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Allison is a registered nurse and senior health policy adviser with some 25 years experience. Prior to launching CPD Nurse Escapes, Allison worked as a private consultant for a diverse range of clients in the government and non-government, health, community and education sectors. Allison has an extensive background in regulation, governance and professional practice and applies this in education, policy development and project management. Allison was the Principal Advisor, Professional Practice at the Nursing & Midwifery Board of South Australia, for 10 years where she was responsible for developing nursing and midwifery policy and standards and advising and educating nurses and midwives on professional practice issues.

Tuesday, 13 December 2011

Nursing stereotypes...what do we do to change them?


All you have to do is type ‘nurse’ into Google images and you will see every stereotype of nurses from angel to devil. Are these stereotypes really ever dispersed? What do the public really think of nurses? We are no more angels of mercy than we are naughty nymphets. Nurses remain misrepresented in and the public remain ignorant of the important contribution nurses make to health care.

We have reality talk shows like Dr Oz (Nov 2011) showing a line-up of naughty nurses  dancing provocatively with him, wearing high heels, retro nurses' caps and white dresses with red lingerie showing.  We have popular TV dramas like Grey’s Anatomy representing nurses as largely absent from the provision of care (performed mainly by doctors) and portrayed as 'kind but dumb' nymphets. How can we even hope to change the perception of the public?

Nurses are as negatively stereotyped today as they ever were, even though the profession has become a highly educated and technologically expert field of health science, along side its healthcare colleagues, and there is innumerable evidence that where nurses provide care, morbidity and mortality rates decline.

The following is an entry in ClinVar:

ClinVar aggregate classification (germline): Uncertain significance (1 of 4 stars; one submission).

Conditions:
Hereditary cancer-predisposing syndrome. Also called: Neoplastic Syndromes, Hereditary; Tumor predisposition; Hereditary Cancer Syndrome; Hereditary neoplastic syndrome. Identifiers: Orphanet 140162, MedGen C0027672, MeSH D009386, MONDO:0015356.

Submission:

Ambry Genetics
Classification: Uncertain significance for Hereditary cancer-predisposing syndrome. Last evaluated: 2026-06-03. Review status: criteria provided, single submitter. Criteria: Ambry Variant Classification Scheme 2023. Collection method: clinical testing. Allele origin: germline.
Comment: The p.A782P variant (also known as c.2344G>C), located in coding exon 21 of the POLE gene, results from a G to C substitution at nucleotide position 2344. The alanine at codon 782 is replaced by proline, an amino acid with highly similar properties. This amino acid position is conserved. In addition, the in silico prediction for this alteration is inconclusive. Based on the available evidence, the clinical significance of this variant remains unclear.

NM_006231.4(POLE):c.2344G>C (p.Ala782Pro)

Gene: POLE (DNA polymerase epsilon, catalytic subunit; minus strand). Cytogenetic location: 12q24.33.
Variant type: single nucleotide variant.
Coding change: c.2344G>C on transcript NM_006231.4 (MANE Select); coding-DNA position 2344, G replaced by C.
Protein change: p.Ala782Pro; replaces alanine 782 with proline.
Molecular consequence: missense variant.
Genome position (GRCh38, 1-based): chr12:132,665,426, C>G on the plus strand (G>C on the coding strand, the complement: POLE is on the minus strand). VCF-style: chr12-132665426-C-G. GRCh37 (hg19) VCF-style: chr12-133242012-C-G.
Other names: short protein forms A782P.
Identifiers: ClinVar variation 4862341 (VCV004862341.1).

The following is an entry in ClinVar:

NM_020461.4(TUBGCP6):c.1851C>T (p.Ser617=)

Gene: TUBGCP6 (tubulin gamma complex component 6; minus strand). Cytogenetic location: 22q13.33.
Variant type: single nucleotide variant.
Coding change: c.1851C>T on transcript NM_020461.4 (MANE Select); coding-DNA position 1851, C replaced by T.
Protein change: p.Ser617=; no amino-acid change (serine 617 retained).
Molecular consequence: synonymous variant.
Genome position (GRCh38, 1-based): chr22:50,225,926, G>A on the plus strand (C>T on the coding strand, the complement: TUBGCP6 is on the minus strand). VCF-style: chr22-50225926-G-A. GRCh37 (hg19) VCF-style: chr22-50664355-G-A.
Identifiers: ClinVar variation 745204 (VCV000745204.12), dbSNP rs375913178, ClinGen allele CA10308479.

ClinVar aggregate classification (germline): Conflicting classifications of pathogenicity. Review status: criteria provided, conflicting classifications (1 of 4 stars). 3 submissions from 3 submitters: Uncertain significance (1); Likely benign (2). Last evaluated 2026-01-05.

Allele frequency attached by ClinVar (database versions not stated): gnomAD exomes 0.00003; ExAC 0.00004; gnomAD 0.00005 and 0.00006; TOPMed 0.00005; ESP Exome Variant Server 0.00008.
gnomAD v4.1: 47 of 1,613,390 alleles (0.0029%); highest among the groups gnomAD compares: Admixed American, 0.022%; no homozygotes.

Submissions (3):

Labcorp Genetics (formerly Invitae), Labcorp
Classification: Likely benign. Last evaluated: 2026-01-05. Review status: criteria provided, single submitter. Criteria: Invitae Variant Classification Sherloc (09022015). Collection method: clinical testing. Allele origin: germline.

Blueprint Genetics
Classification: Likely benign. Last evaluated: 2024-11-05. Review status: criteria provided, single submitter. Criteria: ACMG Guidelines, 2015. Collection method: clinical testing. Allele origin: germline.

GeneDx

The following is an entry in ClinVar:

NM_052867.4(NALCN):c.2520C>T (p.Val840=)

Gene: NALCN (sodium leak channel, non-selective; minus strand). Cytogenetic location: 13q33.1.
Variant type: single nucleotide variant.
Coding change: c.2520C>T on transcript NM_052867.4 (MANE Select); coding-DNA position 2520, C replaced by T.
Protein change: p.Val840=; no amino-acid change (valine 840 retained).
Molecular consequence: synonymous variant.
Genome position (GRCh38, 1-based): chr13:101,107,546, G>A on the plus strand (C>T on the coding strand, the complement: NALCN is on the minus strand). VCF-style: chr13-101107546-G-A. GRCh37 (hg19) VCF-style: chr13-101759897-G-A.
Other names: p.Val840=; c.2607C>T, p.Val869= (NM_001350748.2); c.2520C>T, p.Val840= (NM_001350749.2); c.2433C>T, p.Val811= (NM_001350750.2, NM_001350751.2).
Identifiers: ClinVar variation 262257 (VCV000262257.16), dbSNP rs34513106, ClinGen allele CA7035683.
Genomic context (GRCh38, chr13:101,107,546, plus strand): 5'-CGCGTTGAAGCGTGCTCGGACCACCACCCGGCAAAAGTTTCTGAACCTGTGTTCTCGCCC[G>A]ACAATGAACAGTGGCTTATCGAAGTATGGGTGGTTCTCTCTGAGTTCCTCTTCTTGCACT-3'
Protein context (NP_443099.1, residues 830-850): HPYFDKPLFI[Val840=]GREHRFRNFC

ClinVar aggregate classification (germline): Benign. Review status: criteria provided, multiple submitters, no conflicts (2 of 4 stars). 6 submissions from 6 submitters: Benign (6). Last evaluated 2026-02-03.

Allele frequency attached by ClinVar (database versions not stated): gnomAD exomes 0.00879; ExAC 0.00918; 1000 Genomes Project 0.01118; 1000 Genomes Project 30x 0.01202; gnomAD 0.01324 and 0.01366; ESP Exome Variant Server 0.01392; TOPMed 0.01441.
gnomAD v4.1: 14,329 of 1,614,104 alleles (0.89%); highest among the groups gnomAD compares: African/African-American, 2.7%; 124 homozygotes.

I suppose we should ask ourselves, are these stereotypes deleterious to nursing? Do the public believe them or are they just a bit of fun? 

Not all stereotypes are negative in nature. The image of the Angel of Mercy is one of a self-sacrificing, morally superior, noble nurse, selfless, altruistic and a reliever of suffering - based on the origin of nursing in the religious orders. The Heroine is the depiction of a brave, tirelessly dedicated nurse with its origins of war time nurses, virtuous – the good nurse ideal.

The trouble with these stereotypes is that they are no more accurate of nursing today than the negative images. The problem for nursing is that the common stereotypes are unrelentingly negative and totally removed from the reality of nursing. 

If public does not understand the complexity of nursing practice, it can’t support nurses fight for the necessary resources and infrastructure that enable nurses to do their work.  If the role of nurses is discounted and demeaned by these images then the public will not recognise the importance nurses play in meeting their health needs nor cry out when nursing numbers decline with the ever declining health dollar.